The lodge look owes its start to both the Great Camps and the baronial hunting lodges of the Old World. Tuned versions in sports-racers like the Ford GT40 and Shelby Cobra disproved the old adage about there being “no substitute for cubic inches.” In fact, the GT40 nearly took the world GT Manufacturers Championship away from Ferrari in 1964, its first full season. Ford’s ’69 midsizers were ’68 repeats save for new fastback and notchback Torino hardtops called Cobra (after Carroll Shelby’s muscular Ford-powered sports cars). A 115-bhp 200-cid six was standard for all but the Torino GT convertible, hardtop coupe, and new fastback hardtop (all duplicated in the 500 line), which came with the 210-bhp 302-cid V-8 as well as buckets-and-console interior, pinstriping, and more performance options than a salesman could memorize. The Cobra fastback coupe remained the most-exciting of this bunch, though its standard engine was downgraded to a 285-bhp version of the ubiquitous 351 small-block first seen for 1969. High-power and big-inch engines began disappearing at Ford and throughout Detroit in 1972. By 1980, only a mildly tuned 351 remained as an option for full-size Fords. This ran on regular gas with a two-barrel carb and delivered 210 bhp; with a four-barrel it made 230 horsepower on premium fuel, though emissions considerations soon put an end to that version.
But the challenge to combat stereotypes didn’t just begin and end with T’Challa. Chevy then unveiled an all-new line of radical “bat-fin” cars for 1959. Ford replied with more-conservative styling that helped it close the model-year gap to less than 12,000 units. Some critics blamed tepid buyer response on me-too styling, citing a close resemblance with the six-year-old Volkswagen Passat. At the same time, the Sunliner convertible and Skyliner retractable gained Galaxie rear-fender script (but retained Fairlane 500 ID at the rear). The glamorous droptop Sunliner was now a Fairlane 500 and came with the base V-8. Topping the range was the V-8 Crestline group of Victoria hardtop, newly named Sunliner convertible, and posh Country Squire four-door wagon. Assisting in their design was Gordon Buehrig, the famed designer of Classic-era Auburns, Cords, and Duesenbergs who’d also had a hand in the ’51 Victoria. There was also a novel new hardtop called Skyliner, a Crestline Victoria with a transparent, green-tint Plexiglas roof insert over the front seat. This was the Fairlane Crown Victoria, a hardtop-style two-door sedan with a bright metal roof band wrapped up and over from steeply angled B-posts. These were available with the lively “Challenger” small-block V-8 from the midsize Fairlane — initially a 260 with 164 horsepower, then a 289 with about 200 horsepower for ’65.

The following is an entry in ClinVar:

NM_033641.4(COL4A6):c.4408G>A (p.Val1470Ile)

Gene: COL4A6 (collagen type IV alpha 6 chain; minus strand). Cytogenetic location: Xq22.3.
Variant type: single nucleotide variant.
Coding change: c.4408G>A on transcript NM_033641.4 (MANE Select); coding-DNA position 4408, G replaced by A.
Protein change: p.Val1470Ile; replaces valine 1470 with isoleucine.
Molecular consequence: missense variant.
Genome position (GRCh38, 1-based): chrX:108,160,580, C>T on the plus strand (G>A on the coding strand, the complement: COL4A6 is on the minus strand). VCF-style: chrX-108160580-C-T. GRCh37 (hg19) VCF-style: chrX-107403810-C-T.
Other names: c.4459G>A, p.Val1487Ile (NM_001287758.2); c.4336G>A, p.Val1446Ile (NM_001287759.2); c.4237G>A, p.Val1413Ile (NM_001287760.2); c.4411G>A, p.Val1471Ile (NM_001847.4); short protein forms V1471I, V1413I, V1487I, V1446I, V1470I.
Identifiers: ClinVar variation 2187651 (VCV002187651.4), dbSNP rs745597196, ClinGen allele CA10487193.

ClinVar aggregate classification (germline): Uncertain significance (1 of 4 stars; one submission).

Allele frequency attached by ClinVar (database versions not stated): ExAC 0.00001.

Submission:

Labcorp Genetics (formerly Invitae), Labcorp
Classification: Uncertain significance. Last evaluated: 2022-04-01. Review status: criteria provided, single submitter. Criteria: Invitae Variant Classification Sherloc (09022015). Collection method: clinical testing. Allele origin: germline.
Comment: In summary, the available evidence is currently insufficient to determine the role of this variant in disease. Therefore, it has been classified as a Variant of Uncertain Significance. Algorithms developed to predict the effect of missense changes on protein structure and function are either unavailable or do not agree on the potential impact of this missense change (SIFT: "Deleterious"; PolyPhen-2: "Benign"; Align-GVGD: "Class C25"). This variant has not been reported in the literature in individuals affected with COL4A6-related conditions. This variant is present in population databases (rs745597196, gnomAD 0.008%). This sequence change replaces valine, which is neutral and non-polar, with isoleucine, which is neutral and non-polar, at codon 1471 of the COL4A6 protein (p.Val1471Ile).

Nasser traded charges with Firestone officials in the media and before Congressional investigators, then ponied up $3.5 billion to replace some 6.5 million tires. Ford spent a record $6 billion to introduce Mondeo, Contour, and Mercury’s companion ’95 Mystique. Doing more with less, Ford introduced a new 215.3-cid overhead-valve six with 101 horsepower as standard for Mainline/Customline. More importantly, it was new against Chevy’s second facelift in two years. To some, the pre-’66 Falcons were the ultimate “throwaway” cars: designed to sell at a low price — initially just under $2000 — and to be discarded within five years (some said one year). All Falcons were reskinned for 1964-65 with pointy front fenders and generally square, less-distinctive lines. Together with ball-joint front suspension, also new, the Y-block greatly narrowed the engineering gap between expensive and inexpensive cars. Ford’s biggest cars of the 1960s were variously offered as Custom/Custom 500, Fairlane/Fairlane 500 (pre-’62), Galaxie/ Galaxie 500, and station wagon. With the Korean conflict ended, Ford Division built 1.2 million cars to edge Chevrolet for the model year (Chevy consoled itself with calendar-year supremacy), but only by dumping cars on dealers in a production “blitz” so they could sell for “less than cost.” Ironically, Chevrolet wasn’t much affected by this onslaught, but Studebaker, American Motors, and Kaiser-Willys were, because they couldn’t afford to discount as much.
Ford sold 20,766 Skyliners for ’57, but demand fast tapered to 14,713 for ’58, then to 12,915. The model was duly axed after 1959, a victim of new division chief Bob McNamara’s no-nonsense approach to products and profits. Still, the division was done in by an all-new Chevy, which tallied better than 1.7 million. Also like Chevy, Ford built these diverse types on relatively few wheelbases. In addition to participating in fashion shows, she uses her recognition and television appearances to promote the acceptance of all body types. Within the terra cotta family, however, there are several types of tile — some glazed, some unglazed, and all with slightly different characteristics. In the comics, however, they are Doctor Strange, Hulk, Silver Surfer and Namor. Deadpool 2 and Black Panther are worthy competition but Infinity War takes the cake. In addition, the Captain America: Civil War costume made T’Challa appear more confident, powerful, and intimidating. Disney added a number of “Encanto” items this past week, including a Bruno Costume for Adults and a Bruno Costume for Kids.